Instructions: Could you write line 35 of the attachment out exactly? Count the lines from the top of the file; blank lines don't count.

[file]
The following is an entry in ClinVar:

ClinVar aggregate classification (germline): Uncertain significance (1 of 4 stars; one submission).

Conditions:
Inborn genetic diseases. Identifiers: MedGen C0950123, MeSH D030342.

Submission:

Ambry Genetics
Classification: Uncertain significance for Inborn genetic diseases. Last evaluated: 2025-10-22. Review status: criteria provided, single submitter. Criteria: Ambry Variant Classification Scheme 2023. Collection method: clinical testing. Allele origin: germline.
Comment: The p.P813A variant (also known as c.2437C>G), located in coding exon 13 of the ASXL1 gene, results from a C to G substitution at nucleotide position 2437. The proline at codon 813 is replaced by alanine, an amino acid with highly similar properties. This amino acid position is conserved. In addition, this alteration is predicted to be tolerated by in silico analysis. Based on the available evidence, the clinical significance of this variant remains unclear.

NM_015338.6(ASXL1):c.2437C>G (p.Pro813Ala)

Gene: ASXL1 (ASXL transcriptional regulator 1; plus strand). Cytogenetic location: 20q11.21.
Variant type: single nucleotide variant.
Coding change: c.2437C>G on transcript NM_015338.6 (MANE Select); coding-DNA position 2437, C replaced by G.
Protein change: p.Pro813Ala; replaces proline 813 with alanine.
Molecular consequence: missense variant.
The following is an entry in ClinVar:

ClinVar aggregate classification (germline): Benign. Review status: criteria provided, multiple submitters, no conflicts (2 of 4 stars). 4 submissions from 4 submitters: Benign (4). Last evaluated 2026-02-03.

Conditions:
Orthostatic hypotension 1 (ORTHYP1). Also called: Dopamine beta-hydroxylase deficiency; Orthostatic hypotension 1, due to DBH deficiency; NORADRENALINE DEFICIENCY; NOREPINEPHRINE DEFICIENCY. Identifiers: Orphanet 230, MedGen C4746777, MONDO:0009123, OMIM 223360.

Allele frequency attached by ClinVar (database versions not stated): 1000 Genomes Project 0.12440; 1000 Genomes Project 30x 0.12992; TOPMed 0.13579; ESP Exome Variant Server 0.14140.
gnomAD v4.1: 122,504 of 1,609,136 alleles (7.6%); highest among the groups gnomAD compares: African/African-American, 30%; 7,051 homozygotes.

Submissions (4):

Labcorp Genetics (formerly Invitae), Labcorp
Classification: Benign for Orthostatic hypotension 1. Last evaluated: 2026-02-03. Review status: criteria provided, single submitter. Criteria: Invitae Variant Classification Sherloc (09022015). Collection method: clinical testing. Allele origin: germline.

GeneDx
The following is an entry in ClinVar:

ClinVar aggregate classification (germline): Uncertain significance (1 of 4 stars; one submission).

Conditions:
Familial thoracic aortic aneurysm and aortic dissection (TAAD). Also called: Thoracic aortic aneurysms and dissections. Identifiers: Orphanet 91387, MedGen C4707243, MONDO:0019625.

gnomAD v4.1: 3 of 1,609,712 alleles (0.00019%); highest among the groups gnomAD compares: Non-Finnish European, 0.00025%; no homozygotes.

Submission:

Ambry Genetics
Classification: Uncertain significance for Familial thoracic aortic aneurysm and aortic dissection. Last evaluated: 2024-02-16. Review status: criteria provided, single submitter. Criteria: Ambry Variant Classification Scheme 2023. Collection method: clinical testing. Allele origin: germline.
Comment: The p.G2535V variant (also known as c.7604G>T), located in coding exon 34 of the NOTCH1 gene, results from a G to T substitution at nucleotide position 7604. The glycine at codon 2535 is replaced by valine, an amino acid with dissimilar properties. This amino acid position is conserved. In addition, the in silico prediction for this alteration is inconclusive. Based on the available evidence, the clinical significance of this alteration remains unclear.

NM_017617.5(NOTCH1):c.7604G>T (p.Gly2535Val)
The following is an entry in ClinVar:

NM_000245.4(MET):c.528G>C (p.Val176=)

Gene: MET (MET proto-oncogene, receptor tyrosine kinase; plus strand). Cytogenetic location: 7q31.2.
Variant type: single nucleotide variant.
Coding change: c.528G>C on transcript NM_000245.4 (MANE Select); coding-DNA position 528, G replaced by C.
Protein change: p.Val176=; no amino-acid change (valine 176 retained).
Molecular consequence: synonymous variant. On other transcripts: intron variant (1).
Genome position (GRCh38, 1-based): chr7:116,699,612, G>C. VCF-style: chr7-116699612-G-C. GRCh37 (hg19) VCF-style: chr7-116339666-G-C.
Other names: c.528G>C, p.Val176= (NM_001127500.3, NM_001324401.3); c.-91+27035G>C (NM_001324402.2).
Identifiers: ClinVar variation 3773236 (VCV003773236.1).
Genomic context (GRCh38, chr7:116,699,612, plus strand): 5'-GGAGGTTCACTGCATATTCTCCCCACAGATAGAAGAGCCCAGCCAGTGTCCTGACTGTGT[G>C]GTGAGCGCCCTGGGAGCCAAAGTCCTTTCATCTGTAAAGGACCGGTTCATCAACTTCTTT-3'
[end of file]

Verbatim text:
The following is an entry in ClinVar: